John Nash (architect)

John Nash (architect)

John Nash (18 January 175213 May 1835) was an English architect responsible for much of the layout of Regency London.

Born in Lambeth, London as the son of a Welsh millwright, Nash trained with architect Sir Robert Taylor, but his own career was initially unsuccessful and short-lived. After inheriting a substantial fortune, he retired to live in Wales, but he lost much of his fortune through bad investments and was declared bankrupt in 1783. This forced him to resume work as an architect, focusing initially on the design of country houses, in a successful partnership with landscape garden designer, Humphry Repton; the pair would collaborate to carefully place the Nash-designed building in grounds designed by Repton. Eventually, Nash felt able to return to work in London, in 1792.

Nash came to work in Ireland as an architect after 1793. He designed Caledon House, County Tyrone; Killymoon Castle, near Cookstown, County Tyrone, and Kilwater Castle, Larne, County Antrim. [cite web | title=John Nash | work=Dictionary of Ulster Biography | url= | accessdate=2008-07-09]

Nash's work came to the attention of the Prince Regent (later King George IV) who, in 1811 commissioned him to develop an area then known as Marylebone Park. With the Regent's backing (and major inputs from Repton), Nash created a master plan for the area, put into action from 1818 onwards, which stretched from St James’s northwards and included Regent Street, Regent's Park and its neighbouring streets, terraces and crescents of elegant town houses and villas. Nash did not complete all the detailed designs himself; in some instances, completion was left in the hands of other architects such as James Pennethorne and the young Decimus Burton. Nash was employed by the Prince to develop his Ocean Pavilion Palace in Brighton, originally designed by Henry Holland. By the early 19th century Nash finished his work on the Ocean Pavilion, which was now transformed into the Royal Pavilion. The Royal Pavilion still stands in Brighton today.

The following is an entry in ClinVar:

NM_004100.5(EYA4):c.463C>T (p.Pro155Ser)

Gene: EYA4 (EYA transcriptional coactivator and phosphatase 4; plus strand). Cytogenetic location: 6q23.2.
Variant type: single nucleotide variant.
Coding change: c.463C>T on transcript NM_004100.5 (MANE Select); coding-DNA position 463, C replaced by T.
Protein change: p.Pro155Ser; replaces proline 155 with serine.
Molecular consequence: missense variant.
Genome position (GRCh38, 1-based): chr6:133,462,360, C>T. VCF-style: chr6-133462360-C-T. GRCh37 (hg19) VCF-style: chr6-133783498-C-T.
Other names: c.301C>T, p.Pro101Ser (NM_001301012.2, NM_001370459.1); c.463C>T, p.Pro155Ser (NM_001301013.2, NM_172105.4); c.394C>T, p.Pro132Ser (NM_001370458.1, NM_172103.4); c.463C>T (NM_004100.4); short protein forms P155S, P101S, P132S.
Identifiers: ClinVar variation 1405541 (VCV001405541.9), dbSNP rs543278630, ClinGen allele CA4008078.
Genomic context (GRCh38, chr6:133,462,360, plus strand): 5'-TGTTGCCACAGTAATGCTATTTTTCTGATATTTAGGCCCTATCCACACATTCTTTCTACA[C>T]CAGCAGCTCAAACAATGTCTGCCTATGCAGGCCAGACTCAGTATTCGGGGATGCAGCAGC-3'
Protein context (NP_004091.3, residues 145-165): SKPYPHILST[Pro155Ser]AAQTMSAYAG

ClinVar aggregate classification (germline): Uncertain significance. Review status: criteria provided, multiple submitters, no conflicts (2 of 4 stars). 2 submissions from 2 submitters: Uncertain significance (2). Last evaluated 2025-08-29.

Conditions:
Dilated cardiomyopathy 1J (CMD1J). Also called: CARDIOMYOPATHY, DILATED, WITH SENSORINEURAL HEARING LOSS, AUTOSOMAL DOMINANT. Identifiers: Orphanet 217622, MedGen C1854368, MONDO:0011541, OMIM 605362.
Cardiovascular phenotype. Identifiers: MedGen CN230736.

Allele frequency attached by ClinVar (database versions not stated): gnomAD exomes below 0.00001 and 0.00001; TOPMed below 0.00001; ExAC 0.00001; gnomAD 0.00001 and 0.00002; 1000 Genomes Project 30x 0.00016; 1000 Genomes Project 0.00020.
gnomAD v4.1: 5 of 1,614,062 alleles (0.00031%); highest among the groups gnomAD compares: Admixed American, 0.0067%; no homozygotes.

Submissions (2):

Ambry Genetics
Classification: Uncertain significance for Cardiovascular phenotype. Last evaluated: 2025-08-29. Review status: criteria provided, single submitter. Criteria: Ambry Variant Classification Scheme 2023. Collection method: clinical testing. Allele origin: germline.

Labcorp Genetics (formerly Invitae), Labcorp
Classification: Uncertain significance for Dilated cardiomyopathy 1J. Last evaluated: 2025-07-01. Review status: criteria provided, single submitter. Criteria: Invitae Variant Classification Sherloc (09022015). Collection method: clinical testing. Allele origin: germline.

Nash was also a director of the Regent's Canal Company set up in 1812 to provide a canal link from west London to the River Thames in the east. Nash's masterplan provided for the canal to run around the northern edge of Regent's Park; as with other projects, he left its execution to one of his assistants, in this case James Morgan. The first phase of the Regent's Canal opened in 1816.

Further London commissions for Nash followed, including the remodelling of Buckingham House to create Buckingham Palace (1825-1835), plus the Royal Mews and Marble Arch (originally designed as a triumphal arch to stand at the entrance to Buckingham Palace. There is an urban myth which says that it was found to be too narrow for the royal State Coach and was moved in 1851 to its current location at the western end of Oxford Street). The arch was moved when the fourth wing was built, designed by Edward Blore, at the request of Queen Victoria whose growing family required additional domestic space. Marble Arch became the entrance to Hyde Park and The Great Exhibition.

Other London projects included:
*Trafalgar Square
*St. James's Park
*Haymarket Theatre (1820)
*the Church of All Souls, Langham Place (1822-25)
*Chester Terrace (1825)
*Carlton House Terrace (1827-1833)
*Cumberland Terrace (1827)

Outside London, his work included:
*rebuilding of the Royal Pavilion at Brighton (1815-1822)
*East Cowes Castle on the Isle of Wight – his home for many years
*Blaise Hamlet, Bristol
*Grovelands Park, Enfield, Middlesex
*Llanerchaeron, Ciliau Aeron, Ceredigion
*Foley House, Haverfordwest, Pembrokeshire
*Cronkhill, near Shrewsbury, Shropshire. First Italianate villa in Britain.
*Caerhays castle, Cornwall (1808) [Pevsner, Nikolaus "Cornwall"; "Buildings of England" series. (1951;1970) (rev. Enid Radclffe) ISBN 0-300-09589-9 Page 192]
*Normanby Hall
*Killymoon Castle, Cookstown, County Tyrone, Northern Ireland
*Swiss Cottage, Cahir, County Tipperary, Ireland He died and was buried at St James Church, Cowes. The changes wrought by John Nash on the streetscape of London are documented in the film, "John Nash and London", featuring Edmund N. Bacon and based on sections of his book Design of Cities.


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